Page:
It's no secret that media observers think Elena Kagan's confirmation hearings--and the confirmation hearings of any Supreme Court nominee, for that matter--can amount to meaningless noise. Garret Epps captured the vapidity of day one here. Josh Green, taking up the other side of the debate, makes a case here for why they do matter, but it's clear that a central part of the discussion over Supreme Court confirmation hearings has become whether or not there is any value to them whatsoever, particularly when a nominee is expected to be confirmed regardless of what is said, as is the case for Kagan.
"I am not sure the hearing benefits other than to give them a chance to say they'll do something other than what they actually plan on doing," said Sen. Tom Coburn, R-Okla. "I don't think it's real helpful."Coburn charges that in recent opinions Justice Sonia Sotomayor contradicted pledges at her hearing last year to uphold the Second Amendment and avoid citing foreign law."You could never have told that from her testimony, but you could tell that from her decisions," he said. "We need to reassess how we do it."Sen. Arlen Specter, D-Pa., a former Judiciary chairman, offered a similar view Tuesday, though his gripe lies more with the 2005 hearing testimony of Chief Justice Roberts."There's a lot of concern in the Senate about the value of these hearings," Specter said while expressing frustration with Kagan's caution. "When we have the kinds of declarations at that table [from] your predecessor ... nominees on deference to Congress, and then there's none given. ... And we wonder what we can do about it."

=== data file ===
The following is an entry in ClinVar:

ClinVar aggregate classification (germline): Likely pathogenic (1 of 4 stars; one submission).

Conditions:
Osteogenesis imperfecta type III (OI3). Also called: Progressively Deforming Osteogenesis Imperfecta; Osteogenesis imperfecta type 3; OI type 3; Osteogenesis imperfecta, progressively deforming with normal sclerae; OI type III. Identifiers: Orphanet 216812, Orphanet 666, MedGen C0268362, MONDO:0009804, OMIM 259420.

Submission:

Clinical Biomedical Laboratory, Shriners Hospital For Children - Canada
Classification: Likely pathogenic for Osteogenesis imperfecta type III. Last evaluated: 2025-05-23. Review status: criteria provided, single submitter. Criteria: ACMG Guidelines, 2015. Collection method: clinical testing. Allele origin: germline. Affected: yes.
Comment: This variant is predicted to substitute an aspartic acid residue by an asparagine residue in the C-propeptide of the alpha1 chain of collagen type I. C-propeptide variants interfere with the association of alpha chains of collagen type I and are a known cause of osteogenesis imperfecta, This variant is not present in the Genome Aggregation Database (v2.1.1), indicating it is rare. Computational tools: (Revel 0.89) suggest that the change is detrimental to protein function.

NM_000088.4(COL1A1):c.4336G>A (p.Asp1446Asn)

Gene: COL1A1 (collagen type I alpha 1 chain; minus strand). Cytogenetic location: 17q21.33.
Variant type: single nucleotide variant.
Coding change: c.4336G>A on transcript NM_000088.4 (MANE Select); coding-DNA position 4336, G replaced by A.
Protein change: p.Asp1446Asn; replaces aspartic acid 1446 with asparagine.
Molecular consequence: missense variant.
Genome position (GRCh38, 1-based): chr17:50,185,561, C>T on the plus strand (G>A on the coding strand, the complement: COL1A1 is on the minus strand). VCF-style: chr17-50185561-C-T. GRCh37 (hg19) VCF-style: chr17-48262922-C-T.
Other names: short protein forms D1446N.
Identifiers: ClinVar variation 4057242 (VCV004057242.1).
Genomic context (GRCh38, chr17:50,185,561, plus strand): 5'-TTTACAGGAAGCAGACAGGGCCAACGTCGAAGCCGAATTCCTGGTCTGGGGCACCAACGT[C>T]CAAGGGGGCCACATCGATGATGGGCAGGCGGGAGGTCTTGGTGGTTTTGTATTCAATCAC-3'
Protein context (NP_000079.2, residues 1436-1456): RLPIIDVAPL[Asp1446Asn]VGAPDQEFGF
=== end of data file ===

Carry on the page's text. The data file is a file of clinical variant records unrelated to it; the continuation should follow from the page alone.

On the one hand, this seems to beg for some change in the process, when even its participants question its helpfulness. On the other, it's a bit comforting that at least two senators are in tune with what many people are saying.
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